A wave of hijackings over the weekend whisked accounts out from under high-profile YouTubers, many of them in the auto-tuning and car reviewing community, and some of them despite being protected by two-factor authentication (2FA), ZDNet reported on Monday.
ZDNet’s Catalin Cimpanu posted links to a few dozen posts from YouTube creators who’ve taken to Twitter, Instagram and/or YouTube support to fume or to ask for help. Here’s one such: an Instagram post from the creator of Built, a YouTube channel that as of Monday afternoon had blinked out of existence in the wake of what appears to be a coordinated campaign.
According to a YouTube video posted by Life of Palos over the weekend, 100K or so creators in the YouTube car community received a phishing email that’s believed to be the first stage of this attack.
This was no spray and pray operation
This apparently wasn’t a random attack. The crooks who took over the accounts went after those with high follower counts – in other words, high-value accounts that they can sell on forums devoted to trafficking hacked accounts.
ZDNet talked to a hacker named Askamani, active on OGUsers, an internet forum known for trafficking hacked accounts. The hacker said that it sounds like “someone got their hands on an email list with addresses from a specific sector,” and that it was stuffed with the details of such “influencers.”
My money is on someone hacking into one of those social media influencer databases.
If there’s a spike in complaints, as you said, then someone got their hands on a real nice database and [they’re] now getting a bang for their buck.
The account takeovers were apparently accomplished with a phishing campaign that lured users to sites where victims were prompted to log in with their YouTube account credentials.
YouTube staff reportedly told one channel owner that this is how the attacks went down:
- Phishing emails tricked content creators into visiting fake Google login pages, where the attacker(s) snared their victims’ account credentials.
- The attackers broke into the victims’ Google accounts.
- Next, they re-assigned popular channels with large followings to new owners.
- Finally, the crooks changed vanity URLs, giving the original account owner and their followers the impression that the purloined accounts had been deleted.
At least some of the YouTubers involved said that they had 2FA enabled.
The Google account phishing scenario described by victims is reminiscent of what researcher Piotr Duszyński showed could be done with the pen testing tool Modlishka he published in January 2019, which led some, like YouTube channel Life of Palos, to suggest his creation was used to carry out this attack.
Modlishka, a reverse proxy-based phishing toolkit, is capable of automating the phishing of one-time passcodes (OTPs) commonly used for 2FA. It’s certainly not the only way to capture the SMS or app-generated codes though, and successful attacks against 2FA pre-date its release.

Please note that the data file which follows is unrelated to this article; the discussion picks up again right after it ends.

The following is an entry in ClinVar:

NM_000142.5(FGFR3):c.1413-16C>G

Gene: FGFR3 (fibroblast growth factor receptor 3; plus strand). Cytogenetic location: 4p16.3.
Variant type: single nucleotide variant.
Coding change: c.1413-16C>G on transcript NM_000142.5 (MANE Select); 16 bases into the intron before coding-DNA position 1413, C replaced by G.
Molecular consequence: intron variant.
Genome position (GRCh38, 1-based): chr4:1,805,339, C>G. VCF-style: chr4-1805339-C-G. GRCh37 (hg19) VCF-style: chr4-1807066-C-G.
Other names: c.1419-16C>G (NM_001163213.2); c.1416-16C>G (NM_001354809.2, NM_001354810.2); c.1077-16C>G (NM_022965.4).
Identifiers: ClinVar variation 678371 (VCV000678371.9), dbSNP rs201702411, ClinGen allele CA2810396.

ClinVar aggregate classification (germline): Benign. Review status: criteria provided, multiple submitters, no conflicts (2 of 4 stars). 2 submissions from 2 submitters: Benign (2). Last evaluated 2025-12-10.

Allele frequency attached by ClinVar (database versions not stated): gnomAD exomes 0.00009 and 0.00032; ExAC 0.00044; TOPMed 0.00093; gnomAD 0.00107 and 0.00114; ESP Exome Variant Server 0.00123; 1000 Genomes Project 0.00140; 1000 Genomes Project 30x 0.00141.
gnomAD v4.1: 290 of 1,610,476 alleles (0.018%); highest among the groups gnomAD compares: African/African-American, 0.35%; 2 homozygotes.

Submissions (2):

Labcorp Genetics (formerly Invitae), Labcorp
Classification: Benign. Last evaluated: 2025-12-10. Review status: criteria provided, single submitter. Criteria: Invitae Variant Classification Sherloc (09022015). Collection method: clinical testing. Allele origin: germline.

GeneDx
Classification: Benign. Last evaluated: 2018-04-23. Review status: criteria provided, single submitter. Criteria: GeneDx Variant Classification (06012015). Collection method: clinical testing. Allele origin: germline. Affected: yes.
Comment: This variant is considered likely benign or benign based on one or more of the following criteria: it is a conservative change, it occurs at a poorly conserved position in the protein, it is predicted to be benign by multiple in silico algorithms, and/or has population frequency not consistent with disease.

In December 2018, within days of each other and before Modlishka had been released, we saw two separate reports of attacks where phishing was successfully used to obtain OTPs as part of targeted campaigns.
The first was against high-value US targets including US government officials, nuclear scientists, journalists, human rights campaigners, and think tank employees.
The next such attack was documented by Amnesty International as having been part of a campaign to break into the email accounts of over 1,000 human rights campaigners.
As we reported when Modlishka was released, on one level, it’s simply a tool that sits on the same server as a phishing site, capturing any credentials and 2FA tokens the user can be tricked into entering.
But instead of cloning the phished site – Gmail, for example, though it would work just as well in an attack against any service where the same authentication is in use – it behaves like a reverse proxy, cleverly feeding the user content from the real site to make an attack look more convincing.
To a user, it looks like they’re interacting with the real site because they are, albeit on a different domain.
Perhaps a more important question than “was it Modlishka” is this: If you can’t count on 2FA to protect you from phishing, what can you count on? This is an important question. As Life of Palos pointed out, there are YouTube creators whose livelihoods are at stake, here. Life of Palos talked to the owner of Built, for example: a man who recently quit his job to devote himself full time to his channel – a channel that’s been stolen, lock, stock and barrel.
What to do?
Two-factor authentication that relies on a manually-entered code offers a lot of security bang for your buck but it is primarily a defence against stolen, reused or easily guessed passwords rather than against phishing.
Successfully phishing credentials that include a 2FA OTP code is harder than just capturing a username and password, but it is not impossible. The difficulty for attackers is that OTP codes have a very short shelf life and can’t be stockpiled for later use. So, to succeed, an attacker has to find a way to grab and use the OTP code within a 30-second window.
There is a form of two-factor authentication that is much more resistant to phishing though: hardware tokens based on the FIDO U2F or WebAuthn specifications, such as Yubico’s Yubikey or Google’s own Titan.
Similarly, if you rely on a password manager (software that will create, remember and enter your passwords for you) it won’t enter your password into the wrong site, no matter how convincing it is.
LEARN MORE ABOUT HOW TO STOP PHISHING
(Watch directly on YouTube if the video won’t play here.)